Dimple Shah has it all figured out. With graduation behind her, she’s more than ready for a break from her family, from Mamma’s inexplicable obsession with her finding the “Ideal Indian Husband.” Ugh. Dimple knows they must respect her principles on some level, though. If they truly believed she needed a husband right now, they wouldn’t have paid for her to attend a summer program for aspiring web developers…right?
Rishi Patel is a hopeless romantic. So when his parents tell him that his future wife will be attending the same summer program as him—wherein he’ll have to woo her—he’s totally on board. Because as silly as it sounds to most people in his life, Rishi wants to be arranged, believes in the power of tradition, stability, and being a part of something much bigger than himself.
The Shahs and Patels didn’t mean to start turning the wheels on this “suggested arrangement” so early in their children’s lives, but when they noticed them both gravitate toward the same summer program, they figured, Why not?
Dimple and Rishi may think they have each other figured out. But when opposites clash, love works hard to prove itself in the most unexpected ways.
This was another book that was on my TBR, since last year, and from the sound of the premise, it seemed like a nice cute YA contemporary romance.
The book is told through two points of view, Dimple, a Stanford bound Indian girl who has enrolled in a summer program, and Rishi, someone is who MIT bound and also comes from an Indian background. It was told to Rishi that he is suppose to have an arranged marriage with Dimple through both of their families.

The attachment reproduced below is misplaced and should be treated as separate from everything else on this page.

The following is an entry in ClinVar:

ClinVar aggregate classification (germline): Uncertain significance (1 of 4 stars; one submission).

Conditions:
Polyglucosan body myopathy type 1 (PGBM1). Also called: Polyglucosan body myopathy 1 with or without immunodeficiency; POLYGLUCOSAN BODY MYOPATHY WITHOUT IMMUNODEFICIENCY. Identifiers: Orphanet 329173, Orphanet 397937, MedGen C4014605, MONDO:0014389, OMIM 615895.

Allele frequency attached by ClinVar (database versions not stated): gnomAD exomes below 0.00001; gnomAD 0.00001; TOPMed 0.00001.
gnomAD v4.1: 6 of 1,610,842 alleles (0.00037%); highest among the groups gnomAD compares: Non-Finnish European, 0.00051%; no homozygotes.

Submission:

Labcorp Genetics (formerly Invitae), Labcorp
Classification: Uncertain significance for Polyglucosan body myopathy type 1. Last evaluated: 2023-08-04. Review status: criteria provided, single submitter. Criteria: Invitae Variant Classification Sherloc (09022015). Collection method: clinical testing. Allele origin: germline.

Their first “meeting” was a sort of meet cute fail, in which Rishi snuck up on Dimple, which leads to of course Dimple throwing an iced coffee in his face. But after that fateful meeting they do begin to get to know each other, through their summer program and is even teamed up for a project.
Both Dimple and Rishi, are also pretty fleshed out characters with their own dreams and goals. For Dimple, she is passionate about computers and wants to build an app, and for Rishi he has a passion for comic books and drawing. It was through their individual passions that they begin to fall in love with each other.
Dimple is also sort of not really into the family pressure of having an arranged marriage or even the pressure of finding a suitable husband. While it does seem like a cliche, I felt the story framed it a little better.
The book touched on a bit about their Indian heritages and also family pressure that both Dimple and Rishi face, and it really added to their character development, which made them more fleshed out.
Yes, the book is very much like a Rom Com, and it goes through the usual tropes of a Rom-Com, with two people who don’t really like each other begin to fall in love. I think that is where its weakness comes in. The relationship between both Dimple and Rishi is what I enjoyed most about the book, but then it had that sort of 2nd act break up, which I felt was kinda a dumb reason for.
In the end, I thought When Dimple met Rishi, was a nice cute story, which could almost make for a summer read. It had a nice romance, even though it did feel like a cliche both Dimple and Rishi was a couple you would love to root for.